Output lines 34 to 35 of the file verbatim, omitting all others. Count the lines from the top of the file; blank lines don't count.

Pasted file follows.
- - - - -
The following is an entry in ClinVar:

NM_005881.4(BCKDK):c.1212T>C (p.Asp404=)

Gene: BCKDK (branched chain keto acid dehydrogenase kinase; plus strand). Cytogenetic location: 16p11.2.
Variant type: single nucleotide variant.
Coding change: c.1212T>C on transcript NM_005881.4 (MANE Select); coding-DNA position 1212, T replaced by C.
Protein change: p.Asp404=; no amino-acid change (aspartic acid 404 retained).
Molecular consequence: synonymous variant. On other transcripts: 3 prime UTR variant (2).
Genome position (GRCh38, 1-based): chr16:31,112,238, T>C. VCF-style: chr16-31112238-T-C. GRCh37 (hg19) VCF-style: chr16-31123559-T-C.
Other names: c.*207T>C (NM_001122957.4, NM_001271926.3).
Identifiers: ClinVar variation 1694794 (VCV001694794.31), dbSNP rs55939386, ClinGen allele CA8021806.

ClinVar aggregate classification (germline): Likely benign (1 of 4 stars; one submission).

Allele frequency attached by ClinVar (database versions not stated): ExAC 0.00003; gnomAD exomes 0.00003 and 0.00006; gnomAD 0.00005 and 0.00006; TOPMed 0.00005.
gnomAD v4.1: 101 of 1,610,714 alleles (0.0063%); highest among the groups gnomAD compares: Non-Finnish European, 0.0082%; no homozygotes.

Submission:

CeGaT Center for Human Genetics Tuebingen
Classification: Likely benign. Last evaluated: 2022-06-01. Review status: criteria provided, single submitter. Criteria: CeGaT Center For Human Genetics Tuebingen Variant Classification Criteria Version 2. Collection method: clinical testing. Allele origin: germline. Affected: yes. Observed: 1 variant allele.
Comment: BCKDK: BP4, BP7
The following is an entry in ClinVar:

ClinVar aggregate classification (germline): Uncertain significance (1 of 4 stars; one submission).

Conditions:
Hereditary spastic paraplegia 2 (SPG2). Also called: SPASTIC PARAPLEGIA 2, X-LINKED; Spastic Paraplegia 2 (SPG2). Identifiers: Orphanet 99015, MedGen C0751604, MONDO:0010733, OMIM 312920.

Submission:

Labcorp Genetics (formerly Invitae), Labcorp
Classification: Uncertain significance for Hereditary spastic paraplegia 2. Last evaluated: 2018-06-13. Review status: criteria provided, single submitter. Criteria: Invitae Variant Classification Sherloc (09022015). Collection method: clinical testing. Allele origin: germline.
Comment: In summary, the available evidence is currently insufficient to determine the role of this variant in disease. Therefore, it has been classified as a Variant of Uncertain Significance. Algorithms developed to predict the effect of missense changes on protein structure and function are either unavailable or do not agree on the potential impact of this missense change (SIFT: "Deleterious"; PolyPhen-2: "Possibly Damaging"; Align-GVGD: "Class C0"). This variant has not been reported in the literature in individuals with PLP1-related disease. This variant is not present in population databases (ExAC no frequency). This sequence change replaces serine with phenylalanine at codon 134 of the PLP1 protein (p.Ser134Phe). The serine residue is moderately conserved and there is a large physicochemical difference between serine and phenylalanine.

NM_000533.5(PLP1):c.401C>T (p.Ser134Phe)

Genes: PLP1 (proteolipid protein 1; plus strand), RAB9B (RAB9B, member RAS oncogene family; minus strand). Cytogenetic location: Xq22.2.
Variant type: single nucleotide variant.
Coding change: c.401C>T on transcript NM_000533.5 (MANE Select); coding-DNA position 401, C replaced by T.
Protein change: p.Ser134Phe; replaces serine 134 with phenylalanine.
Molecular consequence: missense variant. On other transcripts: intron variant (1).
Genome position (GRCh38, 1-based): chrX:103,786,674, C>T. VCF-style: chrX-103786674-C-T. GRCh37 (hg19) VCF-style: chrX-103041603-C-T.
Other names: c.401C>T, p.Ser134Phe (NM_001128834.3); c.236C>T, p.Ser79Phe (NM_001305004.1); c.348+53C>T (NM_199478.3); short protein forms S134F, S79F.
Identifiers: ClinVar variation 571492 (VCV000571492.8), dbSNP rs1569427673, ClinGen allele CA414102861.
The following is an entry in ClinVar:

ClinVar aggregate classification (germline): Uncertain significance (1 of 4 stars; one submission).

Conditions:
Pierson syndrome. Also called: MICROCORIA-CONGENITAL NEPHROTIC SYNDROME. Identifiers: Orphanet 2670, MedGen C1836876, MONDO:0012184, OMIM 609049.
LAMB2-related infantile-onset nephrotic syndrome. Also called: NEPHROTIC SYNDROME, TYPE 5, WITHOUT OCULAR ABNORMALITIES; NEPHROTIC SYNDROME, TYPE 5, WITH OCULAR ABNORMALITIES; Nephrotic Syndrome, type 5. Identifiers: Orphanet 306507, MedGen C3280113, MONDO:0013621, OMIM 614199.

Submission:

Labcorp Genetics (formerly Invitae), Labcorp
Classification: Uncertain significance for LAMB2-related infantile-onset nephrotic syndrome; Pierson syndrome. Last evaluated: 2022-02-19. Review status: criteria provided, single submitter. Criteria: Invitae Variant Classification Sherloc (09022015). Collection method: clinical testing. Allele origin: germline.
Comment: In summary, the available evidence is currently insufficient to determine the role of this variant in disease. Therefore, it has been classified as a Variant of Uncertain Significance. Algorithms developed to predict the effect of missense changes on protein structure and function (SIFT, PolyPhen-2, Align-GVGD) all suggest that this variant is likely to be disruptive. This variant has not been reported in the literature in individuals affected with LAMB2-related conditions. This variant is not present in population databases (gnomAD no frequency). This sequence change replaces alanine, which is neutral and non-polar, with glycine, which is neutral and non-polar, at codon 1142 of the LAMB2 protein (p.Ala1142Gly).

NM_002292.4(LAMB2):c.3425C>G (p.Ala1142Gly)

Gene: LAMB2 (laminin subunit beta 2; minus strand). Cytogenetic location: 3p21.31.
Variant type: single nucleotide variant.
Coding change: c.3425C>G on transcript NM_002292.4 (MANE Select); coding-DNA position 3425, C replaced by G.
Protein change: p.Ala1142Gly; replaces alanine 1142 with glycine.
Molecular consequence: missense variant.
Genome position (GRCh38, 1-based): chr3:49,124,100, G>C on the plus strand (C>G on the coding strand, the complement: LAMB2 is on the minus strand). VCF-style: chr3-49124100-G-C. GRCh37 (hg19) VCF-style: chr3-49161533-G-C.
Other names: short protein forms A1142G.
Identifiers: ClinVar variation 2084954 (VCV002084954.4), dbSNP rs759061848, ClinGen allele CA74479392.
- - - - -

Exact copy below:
Identifiers: ClinVar variation 571492 (VCV000571492.8), dbSNP rs1569427673, ClinGen allele CA414102861.
The following is an entry in ClinVar: